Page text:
For those new to JoyReturns, history is one of my joys. It was my favorite subject in school.
Enjoy today’s historical post.
My favorite person from history is Rev. Johnathan Mayhew (October 8, 1720 – July 9, 1766). Without his sermon on Romans 13, it is possible our country might not have been set up as a constitutional republic.
His sermon Discourse Concerning Unlimited Submission is called by some as the first shot in the American Revolution. It was read by John Adams and Thomas Jefferson. Jefferson was so influenced by Rev Mayhew’s sermon, he incorporated some thoughts in the Constitution and The Declaration of Independence.
Those who resist a reasonable and just authority, which is agreeable to the will of God, do really resist the will of God himself; and will, therefore, be punished by him. But how does this prove, that those who resist a lawless, unreasonable power, which is contrary to the will of God, do therein resist the will and ordinance of God?Johnathan Mayhew – “Discourse Concerning the Unlimited Submission and Non-Resistance to Higher Authorities.”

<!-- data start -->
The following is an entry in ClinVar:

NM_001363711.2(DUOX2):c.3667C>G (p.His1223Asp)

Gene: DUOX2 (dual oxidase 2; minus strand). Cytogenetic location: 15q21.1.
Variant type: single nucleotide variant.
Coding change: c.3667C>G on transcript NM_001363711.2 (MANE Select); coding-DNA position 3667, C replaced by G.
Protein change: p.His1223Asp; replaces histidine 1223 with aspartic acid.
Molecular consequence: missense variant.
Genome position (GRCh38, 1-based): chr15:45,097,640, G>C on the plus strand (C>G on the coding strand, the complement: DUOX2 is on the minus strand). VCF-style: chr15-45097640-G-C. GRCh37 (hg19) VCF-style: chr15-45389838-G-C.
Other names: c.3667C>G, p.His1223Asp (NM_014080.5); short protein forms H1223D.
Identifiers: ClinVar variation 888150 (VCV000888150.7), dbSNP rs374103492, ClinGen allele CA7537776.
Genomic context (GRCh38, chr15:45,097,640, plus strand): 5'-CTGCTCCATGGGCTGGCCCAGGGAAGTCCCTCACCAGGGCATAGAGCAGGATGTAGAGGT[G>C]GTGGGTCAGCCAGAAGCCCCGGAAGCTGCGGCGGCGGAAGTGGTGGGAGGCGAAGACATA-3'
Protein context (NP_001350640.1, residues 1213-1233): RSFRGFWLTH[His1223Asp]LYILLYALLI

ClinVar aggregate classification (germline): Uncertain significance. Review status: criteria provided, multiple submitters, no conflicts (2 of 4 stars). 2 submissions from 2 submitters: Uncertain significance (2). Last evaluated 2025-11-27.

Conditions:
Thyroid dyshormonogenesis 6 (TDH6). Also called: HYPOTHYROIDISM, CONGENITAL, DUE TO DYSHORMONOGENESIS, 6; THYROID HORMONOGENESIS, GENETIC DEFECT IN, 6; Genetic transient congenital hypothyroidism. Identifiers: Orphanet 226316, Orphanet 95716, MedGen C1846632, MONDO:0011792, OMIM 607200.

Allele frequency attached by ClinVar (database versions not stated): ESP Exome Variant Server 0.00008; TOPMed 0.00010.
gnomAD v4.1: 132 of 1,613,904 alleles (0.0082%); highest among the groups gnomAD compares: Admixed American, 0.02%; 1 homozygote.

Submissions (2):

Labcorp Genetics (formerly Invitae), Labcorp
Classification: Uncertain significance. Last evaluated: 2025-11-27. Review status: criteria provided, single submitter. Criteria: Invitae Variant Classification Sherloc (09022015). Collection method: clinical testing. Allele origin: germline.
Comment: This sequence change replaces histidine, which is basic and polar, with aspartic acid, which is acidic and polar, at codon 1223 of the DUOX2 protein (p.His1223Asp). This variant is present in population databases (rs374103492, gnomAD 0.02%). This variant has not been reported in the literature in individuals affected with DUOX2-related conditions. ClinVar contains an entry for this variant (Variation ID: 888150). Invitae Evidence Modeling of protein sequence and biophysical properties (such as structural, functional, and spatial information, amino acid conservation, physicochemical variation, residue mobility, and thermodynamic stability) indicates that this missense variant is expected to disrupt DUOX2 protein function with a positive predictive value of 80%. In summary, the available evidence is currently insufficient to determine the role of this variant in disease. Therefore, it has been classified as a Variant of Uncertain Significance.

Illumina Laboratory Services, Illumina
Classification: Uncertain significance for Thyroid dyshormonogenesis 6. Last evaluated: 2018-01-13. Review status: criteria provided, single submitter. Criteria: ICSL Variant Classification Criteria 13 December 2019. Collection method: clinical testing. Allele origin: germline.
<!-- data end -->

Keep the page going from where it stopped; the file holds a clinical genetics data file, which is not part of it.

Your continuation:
Thus, upon a careful review of the apostle’s reasoning in this passage, it appears that his arguments to enforce submission, are of such a nature, as to conclude only in favor of submission to such rulers as he himself describes; i.e., such as rule for the good of society, which is the only end of their institution. Common tyrants, and public oppressors, are not entitled to obedience from their subjects, by virtue of anything here laid down by the inspired apostle.Johnathan Mayhew – “Discourse Concerning the Unlimited Submission and Non-Resistance to Higher Authorities.”
Since God is love, can not do evil, and has our best interest at heart, why would he want us to follow a tyrannical government that does not have our best interest at heart?
Related Reading: A Widow Rekindles Her History Joy
Bio: Michele Kearns is the founder and HUG© (Hope Unites Globally) Award-Winner of JoyReturns. She shares her widowhood adventures hoping to inspire widows to move through grief and rebuild their lives. Michele is the amateur photographer behind the blog OgleOhio.com.